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A true tale of tragedy and triumph

Honesty, when it comes to celebrity memoirs, is a passing footnote at best.

An exception to this is first-time author Anthony Rapp, whose book Without You: A Memoir of Love, Loss and the Musical Rent is a relative triumph.

Rapp paints himself in a light that isn’t always flattering, but always sincere. The majority of the book deals with the loss of his friend Jonathan Larson (the creator of the musical Rent, in which Rapp starred as Mark Cohen) and shortly after, Rapp’s own mother. A moment-by-moment account delivers every emotion and thought, no matter how selfish or neurotic.

The most emotionally driven parts of the book come when Rapp is coping with his mother’s long illness and subsequent death from cancer. Despite monthly trips home to Illinois, Rapp feels shut out from the daily trials of his family, as they first fear and then prepare for the impending loss of his mother.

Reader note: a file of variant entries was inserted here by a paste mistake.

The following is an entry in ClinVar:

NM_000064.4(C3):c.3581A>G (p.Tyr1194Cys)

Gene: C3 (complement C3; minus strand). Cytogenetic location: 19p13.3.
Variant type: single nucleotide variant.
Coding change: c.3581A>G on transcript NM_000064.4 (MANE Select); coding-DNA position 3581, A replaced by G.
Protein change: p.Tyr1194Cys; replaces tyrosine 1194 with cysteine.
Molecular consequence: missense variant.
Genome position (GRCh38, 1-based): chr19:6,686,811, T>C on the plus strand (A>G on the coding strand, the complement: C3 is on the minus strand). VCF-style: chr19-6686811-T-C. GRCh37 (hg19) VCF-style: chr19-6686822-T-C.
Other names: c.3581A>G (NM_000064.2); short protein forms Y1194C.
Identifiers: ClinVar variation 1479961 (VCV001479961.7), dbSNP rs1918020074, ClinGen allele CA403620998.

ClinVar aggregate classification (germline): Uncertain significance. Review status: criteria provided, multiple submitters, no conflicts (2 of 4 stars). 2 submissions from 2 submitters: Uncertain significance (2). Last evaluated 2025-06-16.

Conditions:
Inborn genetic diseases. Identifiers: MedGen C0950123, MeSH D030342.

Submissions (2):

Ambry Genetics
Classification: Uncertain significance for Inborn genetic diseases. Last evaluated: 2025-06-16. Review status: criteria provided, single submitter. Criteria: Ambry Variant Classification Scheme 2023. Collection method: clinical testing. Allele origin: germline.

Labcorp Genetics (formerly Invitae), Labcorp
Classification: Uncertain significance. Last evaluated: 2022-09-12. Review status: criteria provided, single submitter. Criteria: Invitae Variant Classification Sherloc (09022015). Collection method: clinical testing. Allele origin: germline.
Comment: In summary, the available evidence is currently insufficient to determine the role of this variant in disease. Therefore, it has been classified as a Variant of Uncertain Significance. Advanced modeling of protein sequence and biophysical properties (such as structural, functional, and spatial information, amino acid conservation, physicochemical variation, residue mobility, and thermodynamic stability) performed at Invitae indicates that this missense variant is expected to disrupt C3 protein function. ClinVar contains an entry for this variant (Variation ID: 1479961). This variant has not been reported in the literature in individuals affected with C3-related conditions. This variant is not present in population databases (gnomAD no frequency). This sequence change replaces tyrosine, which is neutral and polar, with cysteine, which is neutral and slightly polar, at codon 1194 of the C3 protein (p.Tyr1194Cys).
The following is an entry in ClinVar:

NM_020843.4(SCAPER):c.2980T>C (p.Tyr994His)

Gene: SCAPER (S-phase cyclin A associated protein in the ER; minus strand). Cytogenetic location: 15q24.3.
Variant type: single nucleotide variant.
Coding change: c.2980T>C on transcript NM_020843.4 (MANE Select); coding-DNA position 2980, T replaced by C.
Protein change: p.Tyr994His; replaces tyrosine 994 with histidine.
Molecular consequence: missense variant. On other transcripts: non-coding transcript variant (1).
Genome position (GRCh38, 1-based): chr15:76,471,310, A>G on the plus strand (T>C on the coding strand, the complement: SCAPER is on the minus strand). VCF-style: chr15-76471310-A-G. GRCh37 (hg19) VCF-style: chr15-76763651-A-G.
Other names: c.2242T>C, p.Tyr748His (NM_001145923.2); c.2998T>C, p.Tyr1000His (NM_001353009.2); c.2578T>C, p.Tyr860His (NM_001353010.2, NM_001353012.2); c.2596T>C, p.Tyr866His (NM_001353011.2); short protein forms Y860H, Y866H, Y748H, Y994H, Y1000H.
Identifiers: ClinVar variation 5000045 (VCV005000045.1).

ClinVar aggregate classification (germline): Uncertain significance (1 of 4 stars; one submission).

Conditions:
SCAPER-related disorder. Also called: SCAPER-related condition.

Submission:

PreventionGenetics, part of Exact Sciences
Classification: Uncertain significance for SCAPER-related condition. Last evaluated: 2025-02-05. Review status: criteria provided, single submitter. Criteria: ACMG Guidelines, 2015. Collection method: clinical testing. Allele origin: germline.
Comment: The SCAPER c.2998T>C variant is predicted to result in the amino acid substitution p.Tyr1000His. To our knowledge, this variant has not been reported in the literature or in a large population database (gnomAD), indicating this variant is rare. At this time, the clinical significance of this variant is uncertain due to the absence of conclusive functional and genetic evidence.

For the Rentheads (fans of Rent), Rapp also outlines the backstage antics that occurred while the famous show was just beginning. After the loss of its young creator, the cast had to come together in their grief and put together the pieces of the puzzle Jonathan Larson left behind. Because Rapp had been a member of the production since the first casting, while it was in the workshop stage, he was regarded as an expert on the show.

Taking up a smaller portion of the book is the issue of Rapp’s sexuality and how it affected his relationship with his family, especially his mother.

As Rapp goes from boyfriend to boyfriend, becoming what he calls a “serial monogamist,” he deconstructs the good and bad times with each man. In one incident, Rapp recalls how he attacked one boyfriend with fists flying, requiring two men to hold him back. This is not the kind of confrontation that would usually make it into a celebrity’s memoir, and the fact that it is included adds to Rapp’s integrity.

It took 10 years after the events of the book occured before Rapp could sit down and write this novel. Despite the time gap, the story draws a throat-grasping emotional intensity, as though the experiences passed a week before.

Anthony Rapp will be talking about his book today at 7 p.m. in the Sun Dome.